When I began the project, I only wanted to focus on what he said that was objectionable while he was running for president. So after I made that mini and was expanding into the book, I was trying to touch on other topics that he covered, other opinions that he expressed that ran the gamut of what someone running for president might say. I’m really kind of fascinated by 90's “mainstream” comics, the density of the drawing, the attitude, and all of the radicalness of them and I thought this quote was a good summation of his military policy. Saying he was the most militaristic person in the room, he always has to be the best one, or the “most” one.

And this Transformers character [Commander Jhiaxus], he’s actually a character who’s outside the Decepticons and the Autobots. He’s from a third group, a different faction that’s completely untrustworthy. I was like “Yeah, that sounds like [Trump]!” I was really happy I chose that character because i didn’t want to put him in the place of one of the Autobots. I really wanted him to be either the villain or the loose cannon. Most of the covers work that way. There’s probably a few I’ve misconstrued, but I hope that if you had the original context, you’d be like, “Oh, I get it” with regard to his relationship to the characters.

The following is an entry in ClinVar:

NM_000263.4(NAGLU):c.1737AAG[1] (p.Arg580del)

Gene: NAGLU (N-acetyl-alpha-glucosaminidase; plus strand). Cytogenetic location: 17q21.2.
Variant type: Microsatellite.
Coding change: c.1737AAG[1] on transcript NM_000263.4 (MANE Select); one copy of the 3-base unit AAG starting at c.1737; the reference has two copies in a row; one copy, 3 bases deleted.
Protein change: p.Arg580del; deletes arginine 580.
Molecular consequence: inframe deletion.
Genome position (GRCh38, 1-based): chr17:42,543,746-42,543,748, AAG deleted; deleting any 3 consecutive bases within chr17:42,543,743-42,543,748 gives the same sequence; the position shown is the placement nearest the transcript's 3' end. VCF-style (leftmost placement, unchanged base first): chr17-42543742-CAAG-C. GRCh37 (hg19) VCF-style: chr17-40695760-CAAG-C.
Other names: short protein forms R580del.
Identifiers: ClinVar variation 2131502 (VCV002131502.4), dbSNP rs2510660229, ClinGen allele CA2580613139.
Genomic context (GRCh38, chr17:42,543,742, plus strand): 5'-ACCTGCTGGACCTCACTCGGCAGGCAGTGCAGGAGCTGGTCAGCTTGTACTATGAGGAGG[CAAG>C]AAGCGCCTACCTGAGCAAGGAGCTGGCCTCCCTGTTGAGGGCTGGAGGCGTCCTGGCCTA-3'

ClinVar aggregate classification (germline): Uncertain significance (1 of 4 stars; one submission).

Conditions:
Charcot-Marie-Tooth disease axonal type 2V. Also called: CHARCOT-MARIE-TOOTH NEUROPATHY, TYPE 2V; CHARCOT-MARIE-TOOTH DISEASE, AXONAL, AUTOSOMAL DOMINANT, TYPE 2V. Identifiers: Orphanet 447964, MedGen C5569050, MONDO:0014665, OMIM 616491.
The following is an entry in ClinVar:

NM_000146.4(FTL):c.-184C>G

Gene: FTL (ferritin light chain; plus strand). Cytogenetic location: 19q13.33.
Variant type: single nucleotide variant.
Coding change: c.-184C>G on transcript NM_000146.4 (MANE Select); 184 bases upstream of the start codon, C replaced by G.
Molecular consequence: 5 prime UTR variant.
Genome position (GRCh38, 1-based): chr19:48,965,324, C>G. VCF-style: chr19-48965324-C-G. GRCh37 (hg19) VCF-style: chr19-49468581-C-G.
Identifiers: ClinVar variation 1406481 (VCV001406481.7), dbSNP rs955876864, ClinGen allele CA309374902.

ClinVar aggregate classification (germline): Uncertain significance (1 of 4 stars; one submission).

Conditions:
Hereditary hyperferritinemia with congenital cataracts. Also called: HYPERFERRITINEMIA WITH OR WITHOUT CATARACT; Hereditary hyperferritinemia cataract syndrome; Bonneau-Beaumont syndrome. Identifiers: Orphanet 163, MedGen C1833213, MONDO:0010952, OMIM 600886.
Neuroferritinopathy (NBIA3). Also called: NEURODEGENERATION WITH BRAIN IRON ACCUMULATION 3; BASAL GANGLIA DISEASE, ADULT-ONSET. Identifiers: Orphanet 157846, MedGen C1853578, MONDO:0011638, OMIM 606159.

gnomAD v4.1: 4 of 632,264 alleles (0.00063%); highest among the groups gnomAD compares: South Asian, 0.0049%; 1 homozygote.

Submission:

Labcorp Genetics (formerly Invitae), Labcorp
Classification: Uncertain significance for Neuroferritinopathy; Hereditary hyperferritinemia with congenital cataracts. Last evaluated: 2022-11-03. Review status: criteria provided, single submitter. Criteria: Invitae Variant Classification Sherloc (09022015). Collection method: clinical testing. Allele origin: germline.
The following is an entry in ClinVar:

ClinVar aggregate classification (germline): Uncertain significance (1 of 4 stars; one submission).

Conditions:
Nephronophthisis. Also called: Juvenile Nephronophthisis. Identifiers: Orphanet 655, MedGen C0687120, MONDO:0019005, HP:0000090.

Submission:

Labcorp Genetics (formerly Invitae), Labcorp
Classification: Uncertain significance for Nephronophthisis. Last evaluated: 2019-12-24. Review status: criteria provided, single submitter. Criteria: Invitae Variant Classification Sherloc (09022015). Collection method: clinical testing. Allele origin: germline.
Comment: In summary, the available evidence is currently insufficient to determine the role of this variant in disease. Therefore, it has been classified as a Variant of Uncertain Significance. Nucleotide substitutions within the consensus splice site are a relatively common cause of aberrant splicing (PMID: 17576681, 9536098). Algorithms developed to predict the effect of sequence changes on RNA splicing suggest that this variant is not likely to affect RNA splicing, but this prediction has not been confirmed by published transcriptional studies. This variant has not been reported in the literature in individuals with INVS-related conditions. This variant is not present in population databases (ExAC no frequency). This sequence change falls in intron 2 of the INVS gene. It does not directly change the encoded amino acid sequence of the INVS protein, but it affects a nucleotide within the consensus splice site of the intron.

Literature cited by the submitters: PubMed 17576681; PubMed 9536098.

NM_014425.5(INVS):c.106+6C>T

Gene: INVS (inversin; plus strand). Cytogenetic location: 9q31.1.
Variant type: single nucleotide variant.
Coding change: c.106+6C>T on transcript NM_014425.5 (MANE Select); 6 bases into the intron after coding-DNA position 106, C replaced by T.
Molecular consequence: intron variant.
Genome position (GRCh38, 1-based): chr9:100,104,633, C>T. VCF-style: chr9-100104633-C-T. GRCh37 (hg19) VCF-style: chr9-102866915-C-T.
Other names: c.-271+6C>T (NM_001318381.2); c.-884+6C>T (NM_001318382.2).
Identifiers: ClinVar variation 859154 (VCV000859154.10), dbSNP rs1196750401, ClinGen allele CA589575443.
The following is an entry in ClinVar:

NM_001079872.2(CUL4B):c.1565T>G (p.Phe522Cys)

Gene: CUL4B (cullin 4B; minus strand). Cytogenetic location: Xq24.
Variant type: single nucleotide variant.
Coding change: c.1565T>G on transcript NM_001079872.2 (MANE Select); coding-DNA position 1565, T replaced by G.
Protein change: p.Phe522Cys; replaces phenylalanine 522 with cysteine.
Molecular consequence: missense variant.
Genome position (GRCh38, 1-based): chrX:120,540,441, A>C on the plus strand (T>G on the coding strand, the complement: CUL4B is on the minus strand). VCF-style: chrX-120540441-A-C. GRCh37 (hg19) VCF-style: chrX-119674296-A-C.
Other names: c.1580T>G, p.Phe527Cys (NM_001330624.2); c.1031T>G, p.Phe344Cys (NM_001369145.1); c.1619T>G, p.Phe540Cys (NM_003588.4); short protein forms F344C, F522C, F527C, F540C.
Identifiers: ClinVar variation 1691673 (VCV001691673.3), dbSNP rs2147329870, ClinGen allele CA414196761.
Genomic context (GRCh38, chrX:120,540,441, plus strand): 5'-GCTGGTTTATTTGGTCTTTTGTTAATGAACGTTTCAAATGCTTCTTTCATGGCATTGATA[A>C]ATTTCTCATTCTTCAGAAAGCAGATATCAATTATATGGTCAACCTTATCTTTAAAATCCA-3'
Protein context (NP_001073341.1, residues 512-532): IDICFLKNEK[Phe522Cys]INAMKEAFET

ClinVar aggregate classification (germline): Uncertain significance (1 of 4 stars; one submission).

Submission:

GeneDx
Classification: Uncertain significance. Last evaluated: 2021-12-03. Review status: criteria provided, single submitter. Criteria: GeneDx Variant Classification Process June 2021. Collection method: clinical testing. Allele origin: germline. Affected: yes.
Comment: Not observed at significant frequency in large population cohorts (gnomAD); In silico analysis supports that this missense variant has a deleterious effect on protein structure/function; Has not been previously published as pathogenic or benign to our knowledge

I really wanted to use some Frank Miller in here. There’s two [Frank Miller] covers in the book. because Trump is always speaking of his love of the military, I just thought this was the right environment to insert him into. I was really happy the way his tie echoes the capes the characters are wearing. It kind of makes the connection but he’s still clearly out of place. So there’s the military angle and there’s the machismo that we associate even more with the film I think than the comic, that seemed just appropriate for him. Just going from 300 to 306 electoral votes was just too good to pass up. It’s something he won’t stop talking about. Doing a cover with a wraparound image allowed me to put in a lot of good text. I just imagine him, all day, not shutting up about it.



As I was making the book, the deadline was coming and I was hustling to make sure I had a structure for the book that made sense., I wanted there to be some sort of subtle narrative so I actually organized all the quotes in chronological order. So you could sort of follow the story, a couple had to be shifted around by a couple of pages. But, essentially. they are in order. So, you can see the brashness of the beginning to the final page, which I felt like I needed as some sort of final image.